The puns I like to use while lecturing are spontaneously generated and very seldom funny out of context (or even in context, but hey, it’s the effort that counts). But I’ll share my favorite mathematical joke:

A physicist, biologist, and mathematician see two people walk into an abandoned building across the street. Some time later, much to their surprise, three people emerge from the building, and they wonder how they might explain this phenomenon. The physicist declares, “Our initial observation must have been incorrect.’’ The biologist then speculates that, “they must have reproduced.”

Finally, the mathematician pipes up: “Now if one person walked into the building it would be empty!”

If math were a mythical creature, what would it be?
I think of math as something of a phoenix. Mathematicians still use theorems that were proven centuries or even millennia ago. But at the same time, the way we interpret these arguments has completely transformed to the extent that our basic intuitions would be completely unrecognizable to past mathematical pioneers.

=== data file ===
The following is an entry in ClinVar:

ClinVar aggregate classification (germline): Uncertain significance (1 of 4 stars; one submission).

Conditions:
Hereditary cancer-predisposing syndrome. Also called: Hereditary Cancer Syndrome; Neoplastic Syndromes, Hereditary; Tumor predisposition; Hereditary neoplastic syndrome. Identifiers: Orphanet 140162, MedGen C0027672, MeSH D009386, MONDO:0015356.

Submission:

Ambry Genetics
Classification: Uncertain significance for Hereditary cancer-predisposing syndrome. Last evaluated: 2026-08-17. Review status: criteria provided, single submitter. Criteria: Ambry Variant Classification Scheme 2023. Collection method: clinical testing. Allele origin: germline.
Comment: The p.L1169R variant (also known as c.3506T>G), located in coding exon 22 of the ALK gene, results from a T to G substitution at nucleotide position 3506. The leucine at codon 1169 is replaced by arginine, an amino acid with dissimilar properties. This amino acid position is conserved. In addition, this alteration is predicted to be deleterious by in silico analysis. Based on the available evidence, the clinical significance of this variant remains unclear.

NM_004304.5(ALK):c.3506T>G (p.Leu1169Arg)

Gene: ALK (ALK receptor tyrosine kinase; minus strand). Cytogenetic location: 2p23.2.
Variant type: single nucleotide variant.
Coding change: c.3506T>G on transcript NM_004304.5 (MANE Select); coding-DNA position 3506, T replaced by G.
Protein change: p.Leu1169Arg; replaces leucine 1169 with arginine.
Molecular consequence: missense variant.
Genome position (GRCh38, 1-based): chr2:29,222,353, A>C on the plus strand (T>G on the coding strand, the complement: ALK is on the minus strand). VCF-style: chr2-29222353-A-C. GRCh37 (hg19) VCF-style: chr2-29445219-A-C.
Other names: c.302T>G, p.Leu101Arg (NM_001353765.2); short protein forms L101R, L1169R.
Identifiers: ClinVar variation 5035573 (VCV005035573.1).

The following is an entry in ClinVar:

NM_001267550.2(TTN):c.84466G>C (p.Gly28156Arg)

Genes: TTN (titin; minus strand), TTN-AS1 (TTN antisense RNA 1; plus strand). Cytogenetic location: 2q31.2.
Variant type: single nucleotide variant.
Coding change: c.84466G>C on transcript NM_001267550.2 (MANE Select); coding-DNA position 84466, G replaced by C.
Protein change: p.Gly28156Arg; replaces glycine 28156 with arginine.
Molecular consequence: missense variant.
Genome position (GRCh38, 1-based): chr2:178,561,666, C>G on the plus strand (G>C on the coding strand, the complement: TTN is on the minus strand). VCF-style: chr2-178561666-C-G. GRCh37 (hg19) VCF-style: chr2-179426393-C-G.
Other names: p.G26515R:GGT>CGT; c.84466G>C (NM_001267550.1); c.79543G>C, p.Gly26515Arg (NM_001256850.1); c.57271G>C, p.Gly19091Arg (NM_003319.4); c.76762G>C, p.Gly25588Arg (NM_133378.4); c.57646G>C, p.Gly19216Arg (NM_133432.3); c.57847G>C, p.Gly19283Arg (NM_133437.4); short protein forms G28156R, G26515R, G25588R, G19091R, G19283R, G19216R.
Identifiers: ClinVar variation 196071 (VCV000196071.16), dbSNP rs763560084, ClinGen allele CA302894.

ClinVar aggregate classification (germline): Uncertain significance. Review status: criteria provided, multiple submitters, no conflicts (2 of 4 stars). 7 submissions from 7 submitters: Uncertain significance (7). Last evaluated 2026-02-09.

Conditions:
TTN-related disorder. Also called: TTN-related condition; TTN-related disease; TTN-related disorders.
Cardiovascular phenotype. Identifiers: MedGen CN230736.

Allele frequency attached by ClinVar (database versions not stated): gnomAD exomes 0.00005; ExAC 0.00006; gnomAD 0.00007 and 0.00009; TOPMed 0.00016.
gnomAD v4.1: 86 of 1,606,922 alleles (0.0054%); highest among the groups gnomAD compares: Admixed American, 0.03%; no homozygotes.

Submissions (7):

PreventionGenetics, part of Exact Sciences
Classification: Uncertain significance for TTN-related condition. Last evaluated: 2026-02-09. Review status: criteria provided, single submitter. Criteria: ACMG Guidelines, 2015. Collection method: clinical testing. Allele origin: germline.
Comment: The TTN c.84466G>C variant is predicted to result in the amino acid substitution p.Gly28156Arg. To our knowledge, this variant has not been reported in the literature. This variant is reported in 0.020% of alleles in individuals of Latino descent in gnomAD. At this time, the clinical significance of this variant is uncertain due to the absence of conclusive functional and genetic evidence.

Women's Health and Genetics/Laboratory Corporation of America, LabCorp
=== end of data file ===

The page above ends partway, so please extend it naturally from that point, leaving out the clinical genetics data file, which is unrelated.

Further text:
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Eugenia Cheng: How To Bake Pi

a portrait of eugenia cheng
Credit: courtesy Eugenia Cheng

Eugenia Cheng

Scientist in Residence at the School of the Art Institute of Chicago

Describe what you study in one sentence.
I study category theory, a branch of “very abstract” algebra, which I call the mathematics of mathematics.

What is your favorite math story or puzzle?
I like the story of how people tried to prove Euclid’s parallel line postulate by contradiction (from the other axioms) and found that there was in fact no contradiction, and they ended up inventing different types of non-Euclidean geometry instead.

What do you love most about math?
I love the fact that it is fundamental, that it relies only on logic, that it explains things, and that it doesn’t require you to believe anyone. I like the fact that it uses no equipment except my brain, and that it involves creativity and imagination as well as sheer intellectual power.